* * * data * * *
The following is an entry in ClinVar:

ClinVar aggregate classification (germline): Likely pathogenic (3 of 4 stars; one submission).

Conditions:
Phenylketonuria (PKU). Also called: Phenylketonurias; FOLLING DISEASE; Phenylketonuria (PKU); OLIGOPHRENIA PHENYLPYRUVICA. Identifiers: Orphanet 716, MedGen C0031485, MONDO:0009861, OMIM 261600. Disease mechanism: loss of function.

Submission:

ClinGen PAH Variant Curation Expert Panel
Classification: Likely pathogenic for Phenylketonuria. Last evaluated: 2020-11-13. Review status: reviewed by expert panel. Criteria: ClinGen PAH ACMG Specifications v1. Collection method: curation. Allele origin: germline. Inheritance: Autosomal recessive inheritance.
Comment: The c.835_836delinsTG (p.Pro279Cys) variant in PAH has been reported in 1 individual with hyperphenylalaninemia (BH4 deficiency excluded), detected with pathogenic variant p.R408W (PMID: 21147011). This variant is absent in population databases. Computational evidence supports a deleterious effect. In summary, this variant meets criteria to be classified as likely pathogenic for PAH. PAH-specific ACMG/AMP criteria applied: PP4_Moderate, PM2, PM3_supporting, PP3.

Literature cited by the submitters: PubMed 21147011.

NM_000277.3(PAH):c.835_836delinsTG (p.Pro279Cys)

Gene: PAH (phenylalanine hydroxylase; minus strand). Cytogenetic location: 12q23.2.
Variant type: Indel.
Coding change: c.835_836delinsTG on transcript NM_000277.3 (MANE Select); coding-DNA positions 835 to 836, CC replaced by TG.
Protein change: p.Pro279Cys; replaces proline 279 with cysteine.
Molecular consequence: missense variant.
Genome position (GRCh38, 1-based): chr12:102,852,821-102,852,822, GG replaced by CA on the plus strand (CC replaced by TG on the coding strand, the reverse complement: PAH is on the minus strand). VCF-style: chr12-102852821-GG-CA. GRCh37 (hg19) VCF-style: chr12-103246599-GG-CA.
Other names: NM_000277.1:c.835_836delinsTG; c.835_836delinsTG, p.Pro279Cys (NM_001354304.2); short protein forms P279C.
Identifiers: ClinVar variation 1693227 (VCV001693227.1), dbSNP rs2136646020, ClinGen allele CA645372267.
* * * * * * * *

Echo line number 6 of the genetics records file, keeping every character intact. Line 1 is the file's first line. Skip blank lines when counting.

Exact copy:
ClinGen PAH Variant Curation Expert Panel